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Real Estate & Social Networking - You're Not Selling There

It's more of a pull than a push. Be a good network member without the hard sell


As more real estate professionals move to the social networking websites to build their persona and business online, it's important that we understand our place there, and the expectations of others when they find us in these forums. No matter how strong the impulse, these are not places to go into super sales mode. Even announcing your newest listing could alienate people who may have been good clients later.

  • Twitter
  • LinkedIn
  • Facebook
  • Trulia Voices

There are others, but these are some of the more popular sites where real estate professionals engage the consumer and other business people in online conversation. LinkedIn is more tolerant of sales oriented approaches, as it is more of a business to business network. Recommendations of others are a big part of LinkedIn, and these recommendations are solicited and prized. Answering questions in your area of expertise that are posed by others is a great way to gain credibility on LinkedIn.

Trulia.com is a real estate portal and listings search site that has grown very quickly. The Trulia Voices portion of the site allows the consumer to discuss real estate, and more important, to ask questions related to real estate in local areas. Real estate professionals who are Trulia members in that area are free to answer these questions. Again, it's more OK in this type of situation to do a little selling of yourself. However, attaching your latest listing to an answer to a question would probably not make a friend of the person who asked.

Facebook is much more of a social network, and a place where people reconnect with old acquaintances and schoolmates. It definitely is a place where you can cultivate relationships that will benefit your business in the future, but only in the most social of ways, with little direct business or real estate focus. Your profile can show what you do and where you do it. You can also have your blog posts show up there. However, any more of a business focus than that will probably do you more harm than good.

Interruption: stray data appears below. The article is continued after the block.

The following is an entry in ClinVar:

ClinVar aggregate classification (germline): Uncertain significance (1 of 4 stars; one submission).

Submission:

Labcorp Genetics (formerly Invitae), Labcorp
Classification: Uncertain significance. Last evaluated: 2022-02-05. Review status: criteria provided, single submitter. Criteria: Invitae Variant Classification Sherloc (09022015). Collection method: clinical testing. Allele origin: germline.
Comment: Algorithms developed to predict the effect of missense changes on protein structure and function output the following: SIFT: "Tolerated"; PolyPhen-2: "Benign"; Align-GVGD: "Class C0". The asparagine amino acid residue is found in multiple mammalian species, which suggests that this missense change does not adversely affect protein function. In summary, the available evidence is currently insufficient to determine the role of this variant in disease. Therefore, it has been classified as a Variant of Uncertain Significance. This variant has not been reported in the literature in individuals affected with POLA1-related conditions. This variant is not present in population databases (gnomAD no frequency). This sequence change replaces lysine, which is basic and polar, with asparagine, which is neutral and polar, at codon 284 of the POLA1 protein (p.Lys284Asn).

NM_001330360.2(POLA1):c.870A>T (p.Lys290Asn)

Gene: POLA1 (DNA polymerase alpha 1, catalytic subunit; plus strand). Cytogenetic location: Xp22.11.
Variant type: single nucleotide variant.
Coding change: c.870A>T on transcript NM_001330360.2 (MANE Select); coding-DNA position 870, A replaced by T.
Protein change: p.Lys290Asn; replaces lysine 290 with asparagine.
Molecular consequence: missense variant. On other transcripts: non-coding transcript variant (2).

Twitter is huge and only getting more popular. It's interesting, as the limitation to 140 character "tweets" forces people to be more succinct, with a kind of headline approach. I have my blog posts automatically excerpted to Twitter, so there's definitely a business bent to my tweets. Those who like what you have to say can "follow" you, receiving your tweets to their accounts automatically. You can pretty much go social, business, a combination, or each on individual accounts with Twitter. I have yet to get a client from Twitter that I know about, but expect that it will happen at some point, as I'm building followers for my local real estate tweets.

Spend some time learning about each of these and other networking sites. Don't just jump in until you get a feel for the culture. If personal, family and home type stuff is the major focus, then a very subdued business approach is definitely best. If it's LinkedIn, get all of your qualifications and past job history up there. You never know when someone is searching LinkedIn for just your skills.

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